The role of the Indiana Court of Appeals is to handle the majority of appeals from final orders on all issues issued from the trial courts in Indiana’s ninety-two (92) counties. Specifically, the Court of Appeals exists to ensure that the litigants appealing obtained a fair trial in the trial court under the order they are appealing. This blog addresses the Role of the Indiana Court of Appeals.
Indiana, unlike some states, is fortunate to have an intermediate appellate court. This is the court every litigant has the right to appeal to from a final judgment on all issues. The appeal is begun by filing a timely Notice of Appeal under the Indiana Rules of Appellate Procedure. While there is not written guidance on the specific role of the court of appeals, it is clear from review of its caselaw (and appellate rules), that it exists to ensure that appellants obtained fair trials.
A fair trial does not mean a trial that is one without errors. There are errors in every trial. In other words, even when a trial court abuses its discretion in ruling on the admission of evidence, the Court of Appeals will not reverse the trial court’s judgment if the ruling only amounts to harmless error. Whether or not you obtained a fair trial is a question you can pose to the Indiana Court of Appeals by taking an appeal by timely filing a Notice of Appeal. The Notice of Appeal is the key document that perfects the appeal on any issue you claim was improperly handled by the trial court such that you were not provided with a fair trial.
The Court of Appeals then determines if you were afforded a fair trial by its review of the appeal. If you did not receive a fair trial, it is vested with wide discretion to issue an order to correct same. If the Court of Appeals reverses on the case or an issue, this is its way of providing you with due process and a fair trial.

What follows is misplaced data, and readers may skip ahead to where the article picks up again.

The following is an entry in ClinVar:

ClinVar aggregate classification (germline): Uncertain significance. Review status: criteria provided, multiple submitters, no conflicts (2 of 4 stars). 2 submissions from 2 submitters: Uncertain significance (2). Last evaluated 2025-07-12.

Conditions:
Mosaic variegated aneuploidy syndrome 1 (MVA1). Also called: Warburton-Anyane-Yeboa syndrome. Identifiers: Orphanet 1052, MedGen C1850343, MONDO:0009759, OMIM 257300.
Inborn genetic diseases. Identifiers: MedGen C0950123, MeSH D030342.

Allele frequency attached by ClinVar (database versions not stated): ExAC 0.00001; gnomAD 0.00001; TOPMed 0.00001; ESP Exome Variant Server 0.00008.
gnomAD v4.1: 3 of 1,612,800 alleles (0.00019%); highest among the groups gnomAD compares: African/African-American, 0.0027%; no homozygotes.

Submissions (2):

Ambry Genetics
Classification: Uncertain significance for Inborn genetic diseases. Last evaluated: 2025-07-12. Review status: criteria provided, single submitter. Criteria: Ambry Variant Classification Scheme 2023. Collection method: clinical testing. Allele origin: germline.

This noted, it is key to understand the appellate process is not simple. As noted, appeal within thirty (30) days of the ruling is required. Failure to perfect the appeal within this time, forfeits the appeal under Indiana Rule of Appellate Procedure 9(A)(5). This thirty (30) day period does not include the first day the order was issued as this is not a whole day, nor the last day if it is a weekend or court holiday under Indiana Rule of Appellate Procedure 25. The appeal is perfected by timely filing the Notice of Appeal under Indiana Rule of Appellate Procedure 9 (A)(1).
The Notice of Appeal is the key document to the moving forward with the appeal of the adverse judgment and consideration of potential errors by the Court of Appeals of Indiana under Indiana Rule of Appellate Procedure 9(F). The Notice of Appeal is the “instruction sheet/guide” for the appeal. Once filed, it triggers the Clerk to file the Clerk’s record. The Clerk has thirty (30) days to file the Clerk’s record.
In addition, the Notice of Appeal, directs the trial court reporter as to which hearing dates to transcribe. The trial court reporter has forty-five (45) days to prepare the transcripts. The transcript and exhibits are the materials the Court of Appeals of Indiana primarily relies upon in considering the brief, along with the appendices the Appellant files.
Once the transcript is filed, the appellant has thirty (30) days to research, write and file the Appellant’s Brief. Because custody decision are so important to get right, extensions of time to file a brief are granted only in extraordinary circumstances. After the Appellant’s Brief is filed, the Appellee has thirty (30) days to file the Appellee’s Brief. Indiana Rule of Appellate Procedure 45(B). Because the Appellate brought the appeal alleging error, the Appellate can file a Reply Brief withing fifteen (15) days.
After the briefing is completed, the Clerk of the Court of Appeals of Indiana transmits the briefs to the judges who will be deciding the case. These are three (3) randomly assigned judges from the Court of Appeals of Indiana (there are 15 judges total). These judges are called the writing panel because they will be writing the decision to affirm, and reverse in part, or reverse the trial court’s decision in the case before it. If the writing panel determined you were not provided with a fair trial, it has vast discretion in how to remedy same. This could include reversal for a new trial.
Thus, the role of the Court of Appeals is to ensure you received a fair trial and remedy the situation if you did not. This blog was written by attorney’s at Ciyou & Associates, P.C. who handle appeals of all final orders as to all issues from trial courts across the state. This blog is written for general educational purposes. It is not intended to be relied upon for any legal matter or issue. The blog is not legal advice. The blog is an advertisement.